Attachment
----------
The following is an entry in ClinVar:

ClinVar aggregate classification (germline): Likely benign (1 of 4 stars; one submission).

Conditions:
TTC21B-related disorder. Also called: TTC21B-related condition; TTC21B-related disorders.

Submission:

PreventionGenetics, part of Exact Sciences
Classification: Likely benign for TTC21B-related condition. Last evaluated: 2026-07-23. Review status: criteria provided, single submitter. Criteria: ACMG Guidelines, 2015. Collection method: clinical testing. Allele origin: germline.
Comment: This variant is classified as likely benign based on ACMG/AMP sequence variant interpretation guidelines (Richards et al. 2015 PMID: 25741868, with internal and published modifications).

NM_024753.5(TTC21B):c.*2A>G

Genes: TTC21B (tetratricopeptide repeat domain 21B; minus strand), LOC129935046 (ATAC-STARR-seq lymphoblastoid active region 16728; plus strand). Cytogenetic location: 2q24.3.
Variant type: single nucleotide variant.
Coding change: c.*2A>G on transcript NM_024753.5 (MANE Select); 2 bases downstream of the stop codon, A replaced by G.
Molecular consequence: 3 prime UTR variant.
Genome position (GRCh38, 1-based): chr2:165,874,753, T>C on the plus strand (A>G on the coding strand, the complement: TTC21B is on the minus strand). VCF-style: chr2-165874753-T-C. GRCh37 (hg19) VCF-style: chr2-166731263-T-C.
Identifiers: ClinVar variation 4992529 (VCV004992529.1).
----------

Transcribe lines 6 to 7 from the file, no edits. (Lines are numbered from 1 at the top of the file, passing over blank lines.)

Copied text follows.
PreventionGenetics, part of Exact Sciences
Classification: Likely benign for TTC21B-related condition. Last evaluated: 2026-07-23. Review status: criteria provided, single submitter. Criteria: ACMG Guidelines, 2015. Collection method: clinical testing. Allele origin: germline.